Amazon vs. Hachette: Are You Buying Less?

In Discussion by Dennis Abrams

In a survey of 5,300 book buyers, Codex Group reports 39% were aware of the Amazon/Hachette dispute — and 7.5% are buying less from Amazon. Are you?

By Dennis Abrams

Amazon vs. Hachette LogosForbes reports that because of Amazon’s dispute with Hachette, some book buyers have responded by purchasing their books from Barnes & Noble, independent bookstores, and Costco (in that order), instead of Amazon.

Publishers Lunch reported that:

“In a recent survey of almost 5,300 buyers (completed July 19), Peter Hildick-Smith of the Codex Group reports finding high awareness of the dispute. Just over 39 percent of respondents indicated that they were aware of the stand-off.

(At Shelf Awareness, they point out as a means of comparison that while 39% were aware of the Amazon/Hachette dispute, fewer knew about several of the authors involved in the dispute: 35% are aware of Lee Child, for example, while only 28% know who Malcolm Gladwell is.)

According to the survey:

“Among those book buyers aware of the dispute who have an opinion on that disagreement, 19 percent said they were buying books from Amazon, while 4.4 percent said they were buying more books from the etailer.”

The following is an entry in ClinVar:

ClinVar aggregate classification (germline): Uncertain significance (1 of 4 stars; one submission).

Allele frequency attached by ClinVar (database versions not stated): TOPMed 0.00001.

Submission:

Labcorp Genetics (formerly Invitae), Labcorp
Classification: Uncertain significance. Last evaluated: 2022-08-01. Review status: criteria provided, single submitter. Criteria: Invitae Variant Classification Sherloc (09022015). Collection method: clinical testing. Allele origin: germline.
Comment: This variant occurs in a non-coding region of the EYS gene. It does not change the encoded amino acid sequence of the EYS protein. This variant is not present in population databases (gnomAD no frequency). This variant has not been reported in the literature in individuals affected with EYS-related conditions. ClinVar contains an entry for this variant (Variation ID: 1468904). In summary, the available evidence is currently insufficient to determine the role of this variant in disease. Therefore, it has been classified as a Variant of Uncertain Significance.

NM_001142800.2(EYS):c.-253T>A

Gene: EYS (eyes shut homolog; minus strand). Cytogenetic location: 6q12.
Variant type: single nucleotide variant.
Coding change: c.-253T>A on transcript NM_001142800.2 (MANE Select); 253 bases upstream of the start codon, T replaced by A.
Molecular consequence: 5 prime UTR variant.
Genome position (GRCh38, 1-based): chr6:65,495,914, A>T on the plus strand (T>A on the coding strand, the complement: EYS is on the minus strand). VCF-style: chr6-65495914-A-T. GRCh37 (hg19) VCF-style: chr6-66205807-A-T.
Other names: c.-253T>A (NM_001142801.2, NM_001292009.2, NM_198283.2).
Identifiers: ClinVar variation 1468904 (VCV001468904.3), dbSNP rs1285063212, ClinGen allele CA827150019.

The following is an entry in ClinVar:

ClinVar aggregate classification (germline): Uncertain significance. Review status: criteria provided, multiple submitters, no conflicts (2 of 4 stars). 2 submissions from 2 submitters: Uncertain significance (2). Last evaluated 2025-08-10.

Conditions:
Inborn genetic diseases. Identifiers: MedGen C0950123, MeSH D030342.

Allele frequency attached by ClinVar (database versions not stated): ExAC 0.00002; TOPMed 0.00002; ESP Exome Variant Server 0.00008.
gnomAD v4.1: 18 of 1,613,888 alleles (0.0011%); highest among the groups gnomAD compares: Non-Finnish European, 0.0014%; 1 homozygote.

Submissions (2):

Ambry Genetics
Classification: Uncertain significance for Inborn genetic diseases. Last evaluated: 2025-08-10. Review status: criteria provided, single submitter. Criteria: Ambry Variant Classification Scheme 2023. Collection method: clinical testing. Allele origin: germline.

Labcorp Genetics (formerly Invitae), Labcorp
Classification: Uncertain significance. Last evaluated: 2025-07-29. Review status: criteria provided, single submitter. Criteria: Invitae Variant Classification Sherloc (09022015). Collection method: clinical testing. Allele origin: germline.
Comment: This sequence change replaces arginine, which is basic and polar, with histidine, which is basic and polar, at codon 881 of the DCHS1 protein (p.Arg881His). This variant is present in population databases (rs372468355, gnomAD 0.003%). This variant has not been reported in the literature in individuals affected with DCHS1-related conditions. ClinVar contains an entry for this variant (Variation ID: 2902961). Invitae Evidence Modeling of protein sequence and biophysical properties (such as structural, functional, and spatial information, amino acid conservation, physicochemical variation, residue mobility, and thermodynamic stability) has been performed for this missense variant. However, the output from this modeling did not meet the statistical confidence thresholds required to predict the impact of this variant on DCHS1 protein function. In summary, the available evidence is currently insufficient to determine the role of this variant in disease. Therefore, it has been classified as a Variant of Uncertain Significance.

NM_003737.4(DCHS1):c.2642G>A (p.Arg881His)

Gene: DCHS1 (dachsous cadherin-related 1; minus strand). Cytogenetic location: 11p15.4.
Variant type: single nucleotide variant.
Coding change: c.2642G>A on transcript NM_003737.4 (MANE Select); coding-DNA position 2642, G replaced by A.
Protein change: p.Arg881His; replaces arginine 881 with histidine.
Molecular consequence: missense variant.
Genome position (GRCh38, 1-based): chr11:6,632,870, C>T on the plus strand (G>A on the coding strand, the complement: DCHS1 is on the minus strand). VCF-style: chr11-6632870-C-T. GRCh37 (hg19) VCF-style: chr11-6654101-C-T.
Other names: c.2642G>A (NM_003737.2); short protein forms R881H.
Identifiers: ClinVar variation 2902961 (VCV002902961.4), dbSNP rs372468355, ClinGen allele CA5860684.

According to Jeremy Greenfield at Forbes, this means that approximately 7.5% of book buyers say that they’re purchasing fewer books from Amazon because of the feud with Hachette, while 1.4% are buying more books from Amazon because of it.

The Codex Group survey also found that half of the “shifted buying” went to Barnes & Noble, independent bookstores,, used bookstores and Costco, in that order.

Shelf Awareness also reported Hildick-Smith called the results of the survey “very surprising,” adding that “It’s the first time we’ve seen people react to something about Amazon in a way that wasn’t positive.” The results showed, he continued, that the dispute has “gotten a wider stage because of Stephen Colbert, James Patterson and others.”

How are you responding to the Amazon/Hachette dispute? Are you buying less from Amazon? Have you shifted your buying to another retailer? Or are you indifferent to the issue? Let us know what you think in the comments.

About the Author

Dennis Abrams

Dennis Abrams is a contributing editor for Publishing Perspectives, responsible for news, children's publishing and media. He's also a restaurant critic, literary blogger, and the author of "The Play's The Thing," a complete YA guide to the plays of William Shakespeare published by Pentian, as well as more than 30 YA biographies and histories for Chelsea House publishers.